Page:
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Nikita Volkov

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Recently a question by Chris Done on Reddit has spawned yet another debate on the subject of whether Haskell’s laziness is actually a good thing.

With this post I’m not going to state my take on the matter, instead I’ll speculate on what Haskell could be like were it a strict language and how it would approach the standard problems.


Before we go on, please note that all the following code will go with an implication that Haskell is strict.


Let’s take a look at the bool function, which essentially implements exactly the same thing as the “if-then-else” block:

bool :: a -> a -> Bool -> a
bool f _ False = f
bool _ t True  = t

Of course the first question coming to mind is about dealing with the evaluation of alternative branches, because we don’t want to waste resources on evaluation of a failed branch.

But look at this:

bool' :: (() -> a) -> (() -> a) -> Bool -> a
bool' a b c = bool a b c ()

In other words, all we need to do is just to defer the evaluation of each branch using a function on a unit.


Already the type () -> a seems like a concept of its own, so we can as well give it a name:

type Deferred a = () -> a

Next comes a thought “It suspiciously looks like something that could be a Monad”. Yes it does and yes it is! I would have “newtyped” the thing and declared the instances, but there’s actually no need, since there already are instances of Monad, Applicative and Functor for a type ((->) r), of which Deferred is just a special case.

So, with Deferred the intent of our condition function becomes clearer:

bool' :: Deferred a -> Deferred a -> Bool -> a

Feels like we’re coming closer to the laziness. But we’re yet lacking the preservation of already computed results. I mean, we’re in a pure language after all, so a specific function of type () -> a is guaranteed to always produce the same result, so wouldn’t it be enough to compute it once and then just return a stored result? And that’s exactly the thing that Haskell’s Thunk is meant to solve.


Please notice that I’ve improved the following solution and released it as the “lazy” library. Still it’s worth reading for understanding.

Thunk is a basic mechanism that drives Haskell’s laziness. The internet is filled with excellent tutorials about it, if you don’t know about it yet. Following is how we could implement it explicitly in a library if Haskell were strict:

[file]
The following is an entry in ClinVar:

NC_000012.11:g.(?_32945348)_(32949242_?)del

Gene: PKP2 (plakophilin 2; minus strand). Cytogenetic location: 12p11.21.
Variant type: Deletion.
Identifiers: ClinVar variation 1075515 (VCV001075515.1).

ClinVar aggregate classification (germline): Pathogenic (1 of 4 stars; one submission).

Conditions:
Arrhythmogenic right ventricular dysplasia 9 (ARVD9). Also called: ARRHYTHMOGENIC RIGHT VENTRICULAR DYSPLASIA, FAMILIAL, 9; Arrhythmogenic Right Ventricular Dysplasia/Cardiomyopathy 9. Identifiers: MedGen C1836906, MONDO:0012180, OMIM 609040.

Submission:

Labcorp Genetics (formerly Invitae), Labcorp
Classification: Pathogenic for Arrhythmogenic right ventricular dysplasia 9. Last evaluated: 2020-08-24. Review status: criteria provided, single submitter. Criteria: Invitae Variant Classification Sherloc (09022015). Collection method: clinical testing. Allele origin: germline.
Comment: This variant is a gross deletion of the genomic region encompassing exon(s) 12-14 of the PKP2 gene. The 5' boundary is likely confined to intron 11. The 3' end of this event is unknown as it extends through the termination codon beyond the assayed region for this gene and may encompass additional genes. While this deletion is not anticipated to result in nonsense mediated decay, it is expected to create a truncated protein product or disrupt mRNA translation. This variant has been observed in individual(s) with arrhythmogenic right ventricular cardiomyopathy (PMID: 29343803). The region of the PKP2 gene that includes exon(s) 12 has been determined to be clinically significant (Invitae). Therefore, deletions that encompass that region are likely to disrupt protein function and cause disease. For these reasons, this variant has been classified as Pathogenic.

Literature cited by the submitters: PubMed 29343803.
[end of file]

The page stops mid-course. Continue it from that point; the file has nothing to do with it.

newtype Thunk a = Thunk (IORef (Either (Deferred a) a))

thunk :: Deferred a -> Thunk a
thunk f =
  Thunk $ unsafePerformIO $ newIORef (Left f)

unthunk :: Thunk a -> a
unthunk (Thunk ref) =
  -- Synchronisation is not an issue here,
  -- since there's nothing dangerous in two threads
  -- occasionally computing the same result.
  -- That would be the price of not having 
  -- to pay for locks-maintenance overhead.
  unsafePerformIO $ readIORef ref >>= \case
    Left f -> do
      let a = f ()
      writeIORef ref (Right a)
      return a
    Right evaluated -> return evaluated

This datatype evidently forms a Monad, Applicative and Functor, but I’ll let your imagination figure the instances out.

Now, having thunks at hand we can easily implement any lazy data-structure. For instance, here is the lazy stream, which we call “list”:

data Stream a =
  Cons a (Thunk (Stream a)) |

Looking at it we can easily extract a general piece, turning it into a more general List Monad Transformer:

data ListT m a =
  Cons a (m (ListT m a)) |

Which after refactoring becomes just

newtype ListT m a =
  ListT (Maybe (a, m (ListT m a)))

And, since Thunk forms a monad, we get a lazy pure stream for free:

type Stream a =
  ListT Thunk a

As well as the strict linked list:

type List a =
  ListT Identity a

Thoughts on compiler extensions

There’s also an extra thing to consider: a compiler could implement automatic function memoization, or make a special case for functions of type () -> a, turning them into implicit thunks, such as the ones Haskell has already. Then there’d be no need for the explicit Thunk type facade. Whether that would be a good thing though is a subject for another debate.


Looking at the above I see a code which has clear semantics about when and whether things get evaluated - it’s all there in the type signatures. I also see the language’s magical constructs implemented as libraries. Say what you will, but I would love to see that in an actual language.